DEP8 tests using the built package source

Martin Pitt mpitt at
Thu Mar 20 07:24:15 UTC 2014

Stephen Kitt [2014-03-19 23:54 +0100]:
> On Wed, 19 Mar 2014 13:49:52 +0100, Andreas Tille <andreas at> wrote:
> > On Wed, Mar 19, 2014 at 11:47:02AM +0100, Jakub Wilk wrote:
> > > Long answer:
> > > 
> > > You can declare that a test needs to be run from a built source
> > > tree. Then the test runner will build the package. But that doesn't
> > > necessarily mean that the built binaries will be used for anything.
> > > 
> > > Now, adt-run(1) has multiple modes of operation. In some of them the
> > > built binaries are used to satisfy tests' dependencies, in others
> > > packages from the archive are used. (This is super confusing. :/)

Well, it depends what you want to do. In CI we *always* want to test
the packages from the actual archive of course. But as a package
maintainer you may want to (and should) run your autopkgtest for an
updated package *before* you upload it to the archive, and you want to
test them with locally built binaries instead.

> Likewise for me. I find it particularly complicated to imagine what variants
> of adt-run should be used to make sure a particular test-suite is suitable
> for the CI platforms ( and Ubuntu's), which basically means
> having to look up the source code of the platforms to figure out what's
> going to happen, or uploading a package and waiting for the results...

Recent versions of autopkgtest now ship the new
/usr/share/doc/autopkgtest/README.running-tests.gz which I hope
explains the use cases and how to run them.

> > I also hope so.  We recently had a discussion about biopython[1] whether
> > to run dh_auto_test or not if autopkgtest exists.  I'm in clear favour
> > of running dh_auto_test and based my arguing on the assumption that
> > autopkgtest is testing the binary packages.  I'd be happy to hear the
> > opinion of the autopkgtest experts about this.
> I'm not an expert, but I do agree with you. If a package includes a
> test-suite which can run during the build, then it might as well be run then,
> since that should avoid uploading broken packages (or flag them very early).

Yes, absolutely. This will also give you coverage on all
architectures, and avoid landing a package even in unstable as failed
tests should fail the build.

autopkgtest does not supersede running upstream tests against the
built tree, it just complements them with testing scenarios that you
can't do during package build.

> To me, autopkgtest test-suites are nice for two things:
> * tests which can't be run within a build (I started looking into all this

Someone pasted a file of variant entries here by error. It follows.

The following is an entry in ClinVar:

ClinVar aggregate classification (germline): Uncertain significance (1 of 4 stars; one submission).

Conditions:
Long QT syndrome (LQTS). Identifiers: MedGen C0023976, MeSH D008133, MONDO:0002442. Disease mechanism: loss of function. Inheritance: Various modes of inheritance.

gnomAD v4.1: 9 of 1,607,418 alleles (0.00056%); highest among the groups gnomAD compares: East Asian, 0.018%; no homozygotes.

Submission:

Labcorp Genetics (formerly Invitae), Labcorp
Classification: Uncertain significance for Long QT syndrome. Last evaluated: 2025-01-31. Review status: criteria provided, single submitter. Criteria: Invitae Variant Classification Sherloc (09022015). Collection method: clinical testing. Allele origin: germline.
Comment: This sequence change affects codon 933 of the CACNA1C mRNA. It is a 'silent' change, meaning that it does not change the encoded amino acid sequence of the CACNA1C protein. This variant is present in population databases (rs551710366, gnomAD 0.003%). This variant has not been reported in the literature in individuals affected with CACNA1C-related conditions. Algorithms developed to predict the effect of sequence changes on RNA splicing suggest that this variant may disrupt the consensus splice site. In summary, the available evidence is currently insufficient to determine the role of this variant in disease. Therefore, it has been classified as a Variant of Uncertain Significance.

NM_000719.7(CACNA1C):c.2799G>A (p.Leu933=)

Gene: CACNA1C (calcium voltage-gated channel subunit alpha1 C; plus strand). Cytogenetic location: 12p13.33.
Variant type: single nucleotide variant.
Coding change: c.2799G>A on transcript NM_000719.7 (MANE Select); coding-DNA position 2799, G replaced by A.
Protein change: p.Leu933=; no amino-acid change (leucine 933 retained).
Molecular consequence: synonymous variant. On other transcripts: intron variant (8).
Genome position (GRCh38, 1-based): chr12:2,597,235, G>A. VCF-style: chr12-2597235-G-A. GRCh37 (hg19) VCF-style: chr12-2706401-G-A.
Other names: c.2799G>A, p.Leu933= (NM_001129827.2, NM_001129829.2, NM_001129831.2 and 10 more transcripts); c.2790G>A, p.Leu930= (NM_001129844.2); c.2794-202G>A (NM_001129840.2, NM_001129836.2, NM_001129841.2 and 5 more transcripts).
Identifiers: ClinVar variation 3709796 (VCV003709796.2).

>   for libevdev, which includes a test-suite that must be run as root);
> * integration tests which combine multiple binary packages (e.g. Martin's
>   example with the toolchain; I'm also working on a toolchain test-suite for
>   mingw-w64, which would combine the mingw-w64 toolchain and wine to make
>   sure the toolchain is working correctly).

Yes, for these. But also, you can do reverse dependencies testing and
thus ensure that package A still works if one of its dependencies (say
libfoo) gets updated, to prevent libfoo from landing if it breaks API.
Uploading libfoo won't usually cause an upload/build of A otherwise,
so running tests during build won't catch this.

Also, autopkgtests test *packages* as they will appear on an actual
system, unlike tests during build. The latter won't tell you if you
forgot to install some files or put them into the wrong place, or your
package has a missing Depends.

> I'm wondering how all this meshes with Ubuntu's "fast migration" approach:
> I'm guessing it doesn't see build-time tests which are run as part of the
> build... 

It kind of does by rejecting packages which don't build on all
platforms, i. e. if tests during build fail on a particular arch.

> Would it be worth running them as autopkgtest tests *as well* for
> this use case?

If you can, sure. Otherwise a quick smoke test is usually enough. Let
the upstream tests during package build cover the fine details, and
just let autopkgtest check that your package works in general (i. e.
you can start a program, import a Python module, build a simple
5-liner against libfoo-dev, and so on).

Martin Pitt                        |
Ubuntu Developer (  | Debian Developer  (
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